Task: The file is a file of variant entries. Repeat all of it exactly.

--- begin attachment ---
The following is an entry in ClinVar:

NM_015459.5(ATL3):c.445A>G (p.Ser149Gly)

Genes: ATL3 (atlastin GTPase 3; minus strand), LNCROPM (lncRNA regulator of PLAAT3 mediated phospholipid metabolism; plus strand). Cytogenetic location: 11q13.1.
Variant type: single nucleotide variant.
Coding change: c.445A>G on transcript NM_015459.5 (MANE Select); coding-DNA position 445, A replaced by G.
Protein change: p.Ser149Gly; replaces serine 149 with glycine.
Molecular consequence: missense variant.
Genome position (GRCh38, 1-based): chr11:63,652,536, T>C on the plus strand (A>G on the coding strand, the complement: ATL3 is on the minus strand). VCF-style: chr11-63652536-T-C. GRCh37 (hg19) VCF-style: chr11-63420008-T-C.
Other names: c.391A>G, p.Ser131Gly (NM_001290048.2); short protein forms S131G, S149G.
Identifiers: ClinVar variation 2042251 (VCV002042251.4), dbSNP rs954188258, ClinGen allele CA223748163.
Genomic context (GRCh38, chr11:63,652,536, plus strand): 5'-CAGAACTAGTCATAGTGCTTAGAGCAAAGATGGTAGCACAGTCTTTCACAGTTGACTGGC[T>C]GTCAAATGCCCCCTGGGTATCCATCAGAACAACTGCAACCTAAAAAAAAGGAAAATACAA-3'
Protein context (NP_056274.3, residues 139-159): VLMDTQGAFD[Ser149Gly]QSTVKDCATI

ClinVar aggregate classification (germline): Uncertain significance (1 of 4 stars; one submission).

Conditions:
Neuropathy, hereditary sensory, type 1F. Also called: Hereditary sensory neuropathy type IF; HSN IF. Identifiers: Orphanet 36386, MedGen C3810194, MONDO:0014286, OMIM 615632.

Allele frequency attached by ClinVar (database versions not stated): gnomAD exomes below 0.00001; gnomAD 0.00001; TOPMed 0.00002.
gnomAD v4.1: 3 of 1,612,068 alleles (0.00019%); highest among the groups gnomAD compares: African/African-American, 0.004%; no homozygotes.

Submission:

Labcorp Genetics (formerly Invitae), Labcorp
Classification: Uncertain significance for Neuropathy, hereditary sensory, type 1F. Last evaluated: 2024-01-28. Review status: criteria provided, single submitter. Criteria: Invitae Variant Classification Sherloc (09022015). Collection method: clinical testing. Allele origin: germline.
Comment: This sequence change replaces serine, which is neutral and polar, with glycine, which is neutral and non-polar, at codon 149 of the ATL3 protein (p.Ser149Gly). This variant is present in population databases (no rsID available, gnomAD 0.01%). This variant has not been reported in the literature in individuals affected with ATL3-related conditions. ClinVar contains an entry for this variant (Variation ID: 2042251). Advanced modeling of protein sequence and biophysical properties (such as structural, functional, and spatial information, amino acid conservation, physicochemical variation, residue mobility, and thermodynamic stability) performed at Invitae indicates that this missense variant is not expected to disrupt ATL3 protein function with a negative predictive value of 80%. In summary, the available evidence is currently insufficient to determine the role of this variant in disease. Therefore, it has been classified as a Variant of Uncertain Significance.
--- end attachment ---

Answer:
The following is an entry in ClinVar:

NM_015459.5(ATL3):c.445A>G (p.Ser149Gly)

Genes: ATL3 (atlastin GTPase 3; minus strand), LNCROPM (lncRNA regulator of PLAAT3 mediated phospholipid metabolism; plus strand). Cytogenetic location: 11q13.1.
Variant type: single nucleotide variant.
Coding change: c.445A>G on transcript NM_015459.5 (MANE Select); coding-DNA position 445, A replaced by G.
Protein change: p.Ser149Gly; replaces serine 149 with glycine.
Molecular consequence: missense variant.
Genome position (GRCh38, 1-based): chr11:63,652,536, T>C on the plus strand (A>G on the coding strand, the complement: ATL3 is on the minus strand). VCF-style: chr11-63652536-T-C. GRCh37 (hg19) VCF-style: chr11-63420008-T-C.
Other names: c.391A>G, p.Ser131Gly (NM_001290048.2); short protein forms S131G, S149G.
Identifiers: ClinVar variation 2042251 (VCV002042251.4), dbSNP rs954188258, ClinGen allele CA223748163.
Genomic context (GRCh38, chr11:63,652,536, plus strand): 5'-CAGAACTAGTCATAGTGCTTAGAGCAAAGATGGTAGCACAGTCTTTCACAGTTGACTGGC[T>C]GTCAAATGCCCCCTGGGTATCCATCAGAACAACTGCAACCTAAAAAAAAGGAAAATACAA-3'
Protein context (NP_056274.3, residues 139-159): VLMDTQGAFD[Ser149Gly]QSTVKDCATI

ClinVar aggregate classification (germline): Uncertain significance (1 of 4 stars; one submission).

Conditions:
Neuropathy, hereditary sensory, type 1F. Also called: Hereditary sensory neuropathy type IF; HSN IF. Identifiers: Orphanet 36386, MedGen C3810194, MONDO:0014286, OMIM 615632.

Allele frequency attached by ClinVar (database versions not stated): gnomAD exomes below 0.00001; gnomAD 0.00001; TOPMed 0.00002.
gnomAD v4.1: 3 of 1,612,068 alleles (0.00019%); highest among the groups gnomAD compares: African/African-American, 0.004%; no homozygotes.

Submission:

Labcorp Genetics (formerly Invitae), Labcorp
Classification: Uncertain significance for Neuropathy, hereditary sensory, type 1F. Last evaluated: 2024-01-28. Review status: criteria provided, single submitter. Criteria: Invitae Variant Classification Sherloc (09022015). Collection method: clinical testing. Allele origin: germline.
Comment: This sequence change replaces serine, which is neutral and polar, with glycine, which is neutral and non-polar, at codon 149 of the ATL3 protein (p.Ser149Gly). This variant is present in population databases (no rsID available, gnomAD 0.01%). This variant has not been reported in the literature in individuals affected with ATL3-related conditions. ClinVar contains an entry for this variant (Variation ID: 2042251). Advanced modeling of protein sequence and biophysical properties (such as structural, functional, and spatial information, amino acid conservation, physicochemical variation, residue mobility, and thermodynamic stability) performed at Invitae indicates that this missense variant is not expected to disrupt ATL3 protein function with a negative predictive value of 80%. In summary, the available evidence is currently insufficient to determine the role of this variant in disease. Therefore, it has been classified as a Variant of Uncertain Significance.